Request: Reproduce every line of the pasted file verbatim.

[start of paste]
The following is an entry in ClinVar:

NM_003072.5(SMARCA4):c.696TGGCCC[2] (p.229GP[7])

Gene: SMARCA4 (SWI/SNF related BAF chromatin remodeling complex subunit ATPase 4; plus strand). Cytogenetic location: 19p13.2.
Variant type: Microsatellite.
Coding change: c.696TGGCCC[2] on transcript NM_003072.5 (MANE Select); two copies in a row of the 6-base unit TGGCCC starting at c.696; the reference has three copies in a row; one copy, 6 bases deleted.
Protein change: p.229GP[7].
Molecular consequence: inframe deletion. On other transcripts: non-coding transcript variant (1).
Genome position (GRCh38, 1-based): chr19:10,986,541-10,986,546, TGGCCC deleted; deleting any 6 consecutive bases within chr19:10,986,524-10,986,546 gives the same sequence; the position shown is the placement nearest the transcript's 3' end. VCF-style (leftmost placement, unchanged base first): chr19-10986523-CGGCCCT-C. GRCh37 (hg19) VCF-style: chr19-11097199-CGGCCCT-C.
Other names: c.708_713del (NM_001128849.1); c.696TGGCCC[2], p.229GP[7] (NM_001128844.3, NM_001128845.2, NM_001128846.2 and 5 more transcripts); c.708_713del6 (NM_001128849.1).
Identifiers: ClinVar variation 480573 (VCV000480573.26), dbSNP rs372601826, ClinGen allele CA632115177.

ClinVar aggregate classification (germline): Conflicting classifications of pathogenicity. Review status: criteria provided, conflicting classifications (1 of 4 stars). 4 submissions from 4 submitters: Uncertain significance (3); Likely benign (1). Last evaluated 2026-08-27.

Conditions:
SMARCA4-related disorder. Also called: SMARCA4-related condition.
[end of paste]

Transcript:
The following is an entry in ClinVar:

NM_003072.5(SMARCA4):c.696TGGCCC[2] (p.229GP[7])

Gene: SMARCA4 (SWI/SNF related BAF chromatin remodeling complex subunit ATPase 4; plus strand). Cytogenetic location: 19p13.2.
Variant type: Microsatellite.
Coding change: c.696TGGCCC[2] on transcript NM_003072.5 (MANE Select); two copies in a row of the 6-base unit TGGCCC starting at c.696; the reference has three copies in a row; one copy, 6 bases deleted.
Protein change: p.229GP[7].
Molecular consequence: inframe deletion. On other transcripts: non-coding transcript variant (1).
Genome position (GRCh38, 1-based): chr19:10,986,541-10,986,546, TGGCCC deleted; deleting any 6 consecutive bases within chr19:10,986,524-10,986,546 gives the same sequence; the position shown is the placement nearest the transcript's 3' end. VCF-style (leftmost placement, unchanged base first): chr19-10986523-CGGCCCT-C. GRCh37 (hg19) VCF-style: chr19-11097199-CGGCCCT-C.
Other names: c.708_713del (NM_001128849.1); c.696TGGCCC[2], p.229GP[7] (NM_001128844.3, NM_001128845.2, NM_001128846.2 and 5 more transcripts); c.708_713del6 (NM_001128849.1).
Identifiers: ClinVar variation 480573 (VCV000480573.26), dbSNP rs372601826, ClinGen allele CA632115177.

ClinVar aggregate classification (germline): Conflicting classifications of pathogenicity. Review status: criteria provided, conflicting classifications (1 of 4 stars). 4 submissions from 4 submitters: Uncertain significance (3); Likely benign (1). Last evaluated 2026-08-27.

Conditions:
SMARCA4-related disorder. Also called: SMARCA4-related condition.